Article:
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Acupuncture Today
February, 2002, Vol. 03, Issue 02
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Acupuncture Treatment of the Hamstrings

By David Boyd

As more athletes and individuals who engage in regular physical exercise learn of the benefits of acupuncture both to treat injuries and to enhance their physical activities, acupuncturists are increasingly seeing more musculoskeletal disorders that arise from improper exercise or insufficient stretching.

One of the most common of these injuries relates to the hamstrings.

The hamstrings are particularly interesting because frequently, even in those who exercise, they are underdeveloped and tight. Many specific aerobic exercises such as running or walking, and weightlifting exercises such as the squat, tend to work the quadriceps more (although they certainly work on the hamstrings as well). Furthermore, many of the stretches that people practice do not stretch the hamstrings, even if they think they do. Frequently these exercises involve stretching and grasping the feet from either a standing or a sitting position. Most of the time, however, this is done with the knees locked, which takes some of the "stretch" away from the hamstrings. Taken singly or together, these factors contribute towards a propensity for hamstring tension, weakness or even injury, whether at the distal tendinomuscular junction, the origin at the ischium, or in the belly of the muscle itself.

In general, the hamstrings are part of the urinary bladder tendinomuscular channel, though overstrength of the tendinomuscular channels of the gallbladder or stomach might be the cause of hamstring dysfunction. It is also important to realize that dysfunction of the urinary bladder tendinomuscular channel may be a result of imbalance in the three leg yin channels as well.

A good evaluation performed by a qualified provider will indicate the cause of dysfunction or pain. Sometimes injuries are severe and require Western medical treatment. At other times, teaching patients proper stretching and balanced strengthening techniques - or referring out to an appropriate physical therapist or other practitioner if necessary - may significantly help them overcome dysfunction and improve strength and flexibility. Massage, in particular tui na, may be useful as well.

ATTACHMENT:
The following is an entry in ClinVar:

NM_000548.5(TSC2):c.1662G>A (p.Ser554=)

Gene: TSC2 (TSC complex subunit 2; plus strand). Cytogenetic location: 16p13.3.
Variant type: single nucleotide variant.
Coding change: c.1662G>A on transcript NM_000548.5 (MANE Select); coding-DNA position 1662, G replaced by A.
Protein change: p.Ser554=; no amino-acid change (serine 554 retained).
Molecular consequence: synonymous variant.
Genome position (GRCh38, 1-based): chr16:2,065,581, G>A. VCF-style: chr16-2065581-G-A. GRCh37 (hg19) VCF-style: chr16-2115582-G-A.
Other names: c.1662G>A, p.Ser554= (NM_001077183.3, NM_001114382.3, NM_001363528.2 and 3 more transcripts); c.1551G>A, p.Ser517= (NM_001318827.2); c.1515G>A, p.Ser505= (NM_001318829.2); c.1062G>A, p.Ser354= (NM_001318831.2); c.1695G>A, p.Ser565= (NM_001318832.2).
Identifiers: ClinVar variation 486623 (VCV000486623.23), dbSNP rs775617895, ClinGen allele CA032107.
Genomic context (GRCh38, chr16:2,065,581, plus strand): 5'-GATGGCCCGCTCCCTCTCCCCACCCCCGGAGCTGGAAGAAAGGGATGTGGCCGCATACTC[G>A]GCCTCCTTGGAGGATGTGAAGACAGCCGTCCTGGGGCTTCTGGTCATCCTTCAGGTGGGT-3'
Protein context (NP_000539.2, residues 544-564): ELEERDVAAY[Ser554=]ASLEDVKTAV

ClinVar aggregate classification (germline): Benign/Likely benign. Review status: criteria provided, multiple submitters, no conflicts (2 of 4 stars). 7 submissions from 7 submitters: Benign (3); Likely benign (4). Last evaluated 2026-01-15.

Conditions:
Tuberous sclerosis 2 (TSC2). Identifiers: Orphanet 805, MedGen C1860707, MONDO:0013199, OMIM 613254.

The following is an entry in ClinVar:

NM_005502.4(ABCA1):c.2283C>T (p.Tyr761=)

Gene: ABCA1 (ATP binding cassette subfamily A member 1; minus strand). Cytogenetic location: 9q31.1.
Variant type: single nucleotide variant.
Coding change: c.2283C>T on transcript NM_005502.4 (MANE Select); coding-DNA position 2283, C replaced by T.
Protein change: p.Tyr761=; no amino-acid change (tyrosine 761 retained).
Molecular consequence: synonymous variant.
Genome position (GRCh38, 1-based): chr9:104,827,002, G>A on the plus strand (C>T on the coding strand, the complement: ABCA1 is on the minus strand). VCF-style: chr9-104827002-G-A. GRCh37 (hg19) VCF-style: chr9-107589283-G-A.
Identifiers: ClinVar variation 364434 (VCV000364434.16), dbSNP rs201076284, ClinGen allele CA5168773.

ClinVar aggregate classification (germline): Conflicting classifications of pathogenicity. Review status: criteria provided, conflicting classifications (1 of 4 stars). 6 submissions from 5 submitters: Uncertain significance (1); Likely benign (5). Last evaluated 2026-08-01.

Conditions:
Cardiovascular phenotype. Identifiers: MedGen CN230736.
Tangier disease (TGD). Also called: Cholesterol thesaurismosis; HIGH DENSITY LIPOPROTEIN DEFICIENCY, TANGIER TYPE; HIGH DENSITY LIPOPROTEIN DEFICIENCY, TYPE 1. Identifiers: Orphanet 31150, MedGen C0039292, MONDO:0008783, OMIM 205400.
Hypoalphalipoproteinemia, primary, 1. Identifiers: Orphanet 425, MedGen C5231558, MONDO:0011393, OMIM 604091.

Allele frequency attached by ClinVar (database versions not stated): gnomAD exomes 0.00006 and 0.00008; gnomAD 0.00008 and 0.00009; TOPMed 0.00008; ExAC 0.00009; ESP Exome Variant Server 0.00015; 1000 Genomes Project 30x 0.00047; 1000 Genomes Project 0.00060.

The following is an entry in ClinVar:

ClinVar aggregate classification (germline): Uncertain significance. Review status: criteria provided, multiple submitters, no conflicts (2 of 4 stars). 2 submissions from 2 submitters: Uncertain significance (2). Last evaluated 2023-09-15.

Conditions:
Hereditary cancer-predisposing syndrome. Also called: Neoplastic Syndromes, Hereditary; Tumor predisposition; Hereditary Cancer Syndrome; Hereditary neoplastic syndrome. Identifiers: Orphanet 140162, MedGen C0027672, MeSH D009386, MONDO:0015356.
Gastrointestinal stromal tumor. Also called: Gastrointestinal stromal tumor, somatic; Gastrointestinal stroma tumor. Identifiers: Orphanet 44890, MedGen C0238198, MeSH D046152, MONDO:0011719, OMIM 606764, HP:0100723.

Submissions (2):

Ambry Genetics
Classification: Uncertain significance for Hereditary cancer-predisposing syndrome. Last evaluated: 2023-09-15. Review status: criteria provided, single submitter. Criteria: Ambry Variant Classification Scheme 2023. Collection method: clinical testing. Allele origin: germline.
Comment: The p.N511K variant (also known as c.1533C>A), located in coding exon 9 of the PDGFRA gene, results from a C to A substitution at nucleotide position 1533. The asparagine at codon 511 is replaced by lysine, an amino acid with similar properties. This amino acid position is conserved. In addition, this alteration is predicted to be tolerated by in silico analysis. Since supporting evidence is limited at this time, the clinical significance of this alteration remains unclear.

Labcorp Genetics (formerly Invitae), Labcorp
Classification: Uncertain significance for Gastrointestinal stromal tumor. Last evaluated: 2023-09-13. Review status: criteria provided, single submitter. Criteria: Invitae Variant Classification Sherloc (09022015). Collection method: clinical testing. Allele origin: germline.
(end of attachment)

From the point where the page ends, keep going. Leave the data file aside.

In either case, acupuncture can play an important part in the overall treatment scheme. The choice of local points along with points such as UB40, GB34 and UB36 is easy, and the general "ropiness" of the hamstrings makes it easy to indentify a-shi points and areas of disruption of qi flow. The key to using acupuncture in treating the hamstrings lies in selecting proper distal points that adequately affect the region involved.

I would suggest five distal points (or sets of points) that, through a variety of channel relationships, may prove to be key to affecting the hamstring area, whether used with needles, moxa, or both.

  • UB67: The jing-well point of the UB channel, it also affects the entire tendinomuscular channel.
  • UB65: The shu-stream point of the channel, it is also the "wood" point channel, and thus also affects the tendinomuscular structure.
  • SI1: The jing-well point of the SI channel, it can have a systemic effect on the whole tai yang complex.
  • LU6: While this xi-cleft is now commonly used for some types of back pain, it may also affect the hamstrings.
  • KI4: The luo point of the kidney channel, this point may be manipulated to remove excess qi from the UB channel complex and "channel" it into more constructive uses.

As has been clear in my previous columns, when dealing with musculoskeletal disorders, my concern is more on the particular effect of a point on a particular individual than with point functions per se. Therefore, in order to evaluate whether these points will be effective on any individual, it is necessary to test them out before needling and to test both contralateral and unilateral points.

My recommendation is to put moderate pressure on the most uncomfortable a-shi point on the hamstrings and test whether pressure on each of these distal points reduces the level of discomfort. You can test each point sequentially. In general, if one or more of these points reduces discomfort by at least 50%, I would consider using it (or them) as distal points. Furthermore, you can check to see whether pressure on distal points along or against the flow of the channel makes a significant difference and needle accordingly. Patients should notice improvement within a few treatments.

Click here for more information about David Boyd.


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